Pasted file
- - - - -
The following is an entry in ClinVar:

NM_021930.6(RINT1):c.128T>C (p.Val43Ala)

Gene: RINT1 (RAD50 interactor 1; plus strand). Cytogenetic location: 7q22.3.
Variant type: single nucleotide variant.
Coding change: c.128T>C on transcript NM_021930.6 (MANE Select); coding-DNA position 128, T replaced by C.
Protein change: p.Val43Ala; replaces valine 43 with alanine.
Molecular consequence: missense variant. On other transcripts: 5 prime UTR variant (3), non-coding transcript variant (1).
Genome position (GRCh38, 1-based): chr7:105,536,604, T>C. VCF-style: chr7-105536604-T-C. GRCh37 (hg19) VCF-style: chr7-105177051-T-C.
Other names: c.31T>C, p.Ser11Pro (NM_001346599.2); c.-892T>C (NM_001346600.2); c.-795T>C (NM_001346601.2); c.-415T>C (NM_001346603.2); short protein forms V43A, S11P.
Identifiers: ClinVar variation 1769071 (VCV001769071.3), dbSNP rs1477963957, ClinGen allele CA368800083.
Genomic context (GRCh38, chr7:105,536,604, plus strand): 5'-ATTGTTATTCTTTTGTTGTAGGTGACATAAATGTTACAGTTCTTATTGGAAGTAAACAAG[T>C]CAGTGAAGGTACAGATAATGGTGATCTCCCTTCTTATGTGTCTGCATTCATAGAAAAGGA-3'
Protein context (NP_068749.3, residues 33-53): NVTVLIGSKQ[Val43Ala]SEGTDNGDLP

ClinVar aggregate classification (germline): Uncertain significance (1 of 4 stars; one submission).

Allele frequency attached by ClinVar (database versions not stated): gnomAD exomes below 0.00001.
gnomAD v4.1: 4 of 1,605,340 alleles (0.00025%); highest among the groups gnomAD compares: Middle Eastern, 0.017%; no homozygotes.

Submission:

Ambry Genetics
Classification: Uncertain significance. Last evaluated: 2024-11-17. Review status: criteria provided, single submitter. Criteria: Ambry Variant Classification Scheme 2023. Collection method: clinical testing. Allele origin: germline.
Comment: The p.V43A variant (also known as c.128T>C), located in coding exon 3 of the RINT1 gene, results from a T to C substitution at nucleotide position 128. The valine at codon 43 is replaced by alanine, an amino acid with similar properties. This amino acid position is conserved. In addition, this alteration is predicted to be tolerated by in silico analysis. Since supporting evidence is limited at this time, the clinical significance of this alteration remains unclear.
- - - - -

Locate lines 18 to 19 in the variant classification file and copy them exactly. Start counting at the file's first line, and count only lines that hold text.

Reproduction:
Classification: Uncertain significance. Last evaluated: 2024-11-17. Review status: criteria provided, single submitter. Criteria: Ambry Variant Classification Scheme 2023. Collection method: clinical testing. Allele origin: germline.
Comment: The p.V43A variant (also known as c.128T>C), located in coding exon 3 of the RINT1 gene, results from a T to C substitution at nucleotide position 128. The valine at codon 43 is replaced by alanine, an amino acid with similar properties. This amino acid position is conserved. In addition, this alteration is predicted to be tolerated by in silico analysis. Since supporting evidence is limited at this time, the clinical significance of this alteration remains unclear.